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New Labor Forum Highlights: October 7th, 2019

The New Labor Forum has a bi-weekly newsletter on current topics in labor, curated by the some of the most insightful scholars and activists in the labor world today. Check out some highlights from the latest edition below.

Over a half-century ago, in a farewell address to the nation, President Dwight D. Eisenhower warned citizens to “guard against the acquisition of unwarranted influence . . . by the military-industrial complex.” Eisenhower’s admonition of “the disastrous rise of misplaced power” implicit in the burgeoning Cold War arms build-up would soon come to seem radical. And for decades hence, the words “military-industrial complex,” were seldom uttered by office holders or candidates in either the Republican or Democratic Party. Continue reading New Labor Forum Highlights: October 7th, 2019

New Labor Forum Highlights: June 10th, 2019

The New Labor Forum has a bi-weekly newsletter on current topics in labor, curated by the some of the most insightful scholars and activists in the labor world today. Check out some highlights from the latest edition below.

In the current issue of New Labor Forum , columnist Sarah Jaffe covers a very bright spot in the contemporary labor movement: the impressive union organizing taking place at digital media outlets around the country. Beginning in 2010 with Truthout, the first digital newsroom to organize, then since 2015, a wave of unionization has taken place at outlets that include: Gawker, The Onion, The Dodo, Gizmodo Media Group, HuffPost, Mic.com, Thrillist, Mic, Jacobin, Fast Company, The Onion, BuzzFeed, Vox Media, Slate, Salon, the Intercept, MTV News, and the fashion site Refinery29.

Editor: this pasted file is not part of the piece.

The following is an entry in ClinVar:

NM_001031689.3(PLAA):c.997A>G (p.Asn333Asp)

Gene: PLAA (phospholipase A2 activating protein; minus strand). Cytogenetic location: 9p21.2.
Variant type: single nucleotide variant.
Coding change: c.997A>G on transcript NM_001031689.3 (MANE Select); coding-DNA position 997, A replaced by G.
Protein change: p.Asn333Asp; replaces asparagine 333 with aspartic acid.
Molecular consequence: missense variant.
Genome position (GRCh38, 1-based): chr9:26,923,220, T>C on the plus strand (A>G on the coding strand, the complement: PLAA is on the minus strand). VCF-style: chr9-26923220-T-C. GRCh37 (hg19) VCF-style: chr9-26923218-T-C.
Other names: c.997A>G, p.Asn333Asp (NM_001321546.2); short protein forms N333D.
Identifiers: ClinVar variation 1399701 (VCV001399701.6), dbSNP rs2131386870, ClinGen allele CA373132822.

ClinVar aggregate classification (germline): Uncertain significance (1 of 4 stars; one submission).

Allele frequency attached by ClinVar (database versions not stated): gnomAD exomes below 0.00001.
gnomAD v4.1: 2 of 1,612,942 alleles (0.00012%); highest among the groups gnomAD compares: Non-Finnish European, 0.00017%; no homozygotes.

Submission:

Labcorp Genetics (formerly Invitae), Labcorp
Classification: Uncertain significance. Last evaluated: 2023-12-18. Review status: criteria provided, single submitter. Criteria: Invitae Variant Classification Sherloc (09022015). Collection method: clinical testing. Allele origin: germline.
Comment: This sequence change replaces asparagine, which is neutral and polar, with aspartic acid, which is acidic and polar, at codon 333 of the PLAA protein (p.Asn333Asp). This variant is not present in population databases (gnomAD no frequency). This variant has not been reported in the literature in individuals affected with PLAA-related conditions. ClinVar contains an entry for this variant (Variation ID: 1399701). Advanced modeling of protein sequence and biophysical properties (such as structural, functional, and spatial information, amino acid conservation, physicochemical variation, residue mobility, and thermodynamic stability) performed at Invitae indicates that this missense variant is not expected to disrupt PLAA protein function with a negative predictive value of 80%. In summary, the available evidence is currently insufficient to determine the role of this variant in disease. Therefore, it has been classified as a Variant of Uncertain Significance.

Campaigns with the Writers Guild of America, East (WGAE) and NewsGuild-Communications Workers of America (CWA) have been led largely by millenials and, as Steven Greenhouse reports in an article in NiemanLab included here, have focused on raising abysmal starting wages, improving benefits packages, and protecting workers from the precarity that characterizes the industry. And according to TeenVogue columnist Kim Kelly − who figures in Jaffe’s and Greenhouse’s reporting and spoke at a CUNY School of Labor and Urban Studies forum – collective bargaining at these media outlets has also begun to make strides toward improving workplace culture and bringing about “the world we think we want.” New digital media union members continue to experiment with their own feisty and innovative organizing to secure labor contracts. For instance, just last Thursday at Vox Media, approximately 300 workers stayed out of work to pressure the company to settle a contract that’s been in negotiation since April of last year. The dearth of fresh content to post left the company high and dry for the day and seems likely to spur a settlement.

Table of Contents
  1. The Labor Movement Comes to Virtual Reality: Unionizing Digital Media/ Sarah Jaffe,New Labor Forum
  2. Why are digital newsrooms unionizing now?/ Steven Greenhouse, Nieman Lab
  3. The Next Generation: Young Workers Building Movements/ The Murphy Institute, CUNY School of Labor and Urban Studies

Photo by lizsmith via flickr (cc-by-nc-nd)

New Labor Forum Highlights: April 29th, 2019

The New Labor Forum has a bi-weekly newsletter on current topics in labor, curated by the some of the most insightful scholars and activists in the labor world today. Check out some highlights from the latest edition below.